Bea says the information includes interviews with 50 people with direct knowledge -- many under conditions of confidentiality -- and recordings of audio transmissions from the rig.  Bea says the materials total 400 hours, stored in the group's database on a UC Berkeley server. 

Bea has spoken publicly before, but yesterday, one month after the accident, released a report of his preliminary analyses based on the information gathered.

"This disaster was preventable," Bea writes, "had existing progressive guidelines and practices been followed."

The report lists what Bea believes are seven "Steps Leading to Containment Failure," also known as "blowout," including:

*improper well design
*improper cement design
*early warning signs not properly detected, analyzed or corrected
*removing the pressure barrier -- displacing drilling mud with sea water 8,000 feet below the drill deck
*flawed design and maintenance of the final line of defense – the blowout preventer

One of the early warning signs was belches or 'kicks' of methane gas, which came up from the depths of the well in the weeks before the accident.  The gas was in slushy ice forms called methane hydrates -- but was potentially explosive.  One incident was serious enough to shut the well down.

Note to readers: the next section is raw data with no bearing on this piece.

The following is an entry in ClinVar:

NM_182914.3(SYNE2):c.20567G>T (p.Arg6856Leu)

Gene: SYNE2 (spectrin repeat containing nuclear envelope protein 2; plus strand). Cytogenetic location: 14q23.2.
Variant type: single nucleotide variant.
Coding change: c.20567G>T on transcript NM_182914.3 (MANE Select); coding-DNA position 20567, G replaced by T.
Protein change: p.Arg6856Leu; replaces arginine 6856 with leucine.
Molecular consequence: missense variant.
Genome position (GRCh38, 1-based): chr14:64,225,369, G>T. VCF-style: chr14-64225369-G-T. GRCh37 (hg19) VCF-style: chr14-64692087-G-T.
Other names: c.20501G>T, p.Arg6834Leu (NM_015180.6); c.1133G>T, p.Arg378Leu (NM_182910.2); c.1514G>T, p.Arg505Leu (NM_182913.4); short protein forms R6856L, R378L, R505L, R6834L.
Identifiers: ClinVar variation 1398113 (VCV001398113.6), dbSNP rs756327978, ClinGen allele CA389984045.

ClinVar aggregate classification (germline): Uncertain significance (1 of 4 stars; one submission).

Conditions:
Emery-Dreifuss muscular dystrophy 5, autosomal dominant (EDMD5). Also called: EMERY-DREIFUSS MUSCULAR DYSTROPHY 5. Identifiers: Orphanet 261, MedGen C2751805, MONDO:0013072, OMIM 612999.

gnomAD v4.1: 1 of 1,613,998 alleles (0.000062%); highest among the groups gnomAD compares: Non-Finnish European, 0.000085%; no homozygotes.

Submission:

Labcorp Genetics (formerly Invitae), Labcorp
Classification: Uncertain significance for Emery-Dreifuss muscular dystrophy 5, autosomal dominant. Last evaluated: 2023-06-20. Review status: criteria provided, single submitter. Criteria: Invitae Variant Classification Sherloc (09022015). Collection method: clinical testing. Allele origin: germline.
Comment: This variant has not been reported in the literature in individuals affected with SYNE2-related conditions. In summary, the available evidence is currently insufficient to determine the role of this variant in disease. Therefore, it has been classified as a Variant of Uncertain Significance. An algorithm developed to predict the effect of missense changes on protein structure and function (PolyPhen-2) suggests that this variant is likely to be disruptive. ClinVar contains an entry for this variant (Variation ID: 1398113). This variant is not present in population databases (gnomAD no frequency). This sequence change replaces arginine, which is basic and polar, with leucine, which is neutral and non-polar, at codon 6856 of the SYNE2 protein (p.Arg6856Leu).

"They had a catastrophic loss of drill fluid into the formation," Bea says.  "Gas got to the surface.  They had to bring the rig to cold operation."

Video: Prof. Bea: 'We're looking at this backwards'
From what he's learned, Bea says, workers thought the successful response to that incident had fixed the gas problem in general.

Bea also says "drilling and well completion operations did not meet industry standards."  He says the well was considerably behind schedule and some of what proved to be bad decisions were designed to save time and money at the expense of safety.  Below is an excerpt from Dr. Bea's interview with Lisa Myers:

Dr. Robert Bea: There are time pressures that are extremely intense. And there are economic pressures that are extremely intense.

Lisa Myers: So you saw a lot of cutting corners.

Dr. Robert Bea: Sure.

Bea says the worst mistake was the decision to remove heavy drilling fluid, called "mud," from the drill column, as part of the end of the normal process to close down the well.  Fine if the cements seals were working, he says.  Potentially catastrophic if they weren't.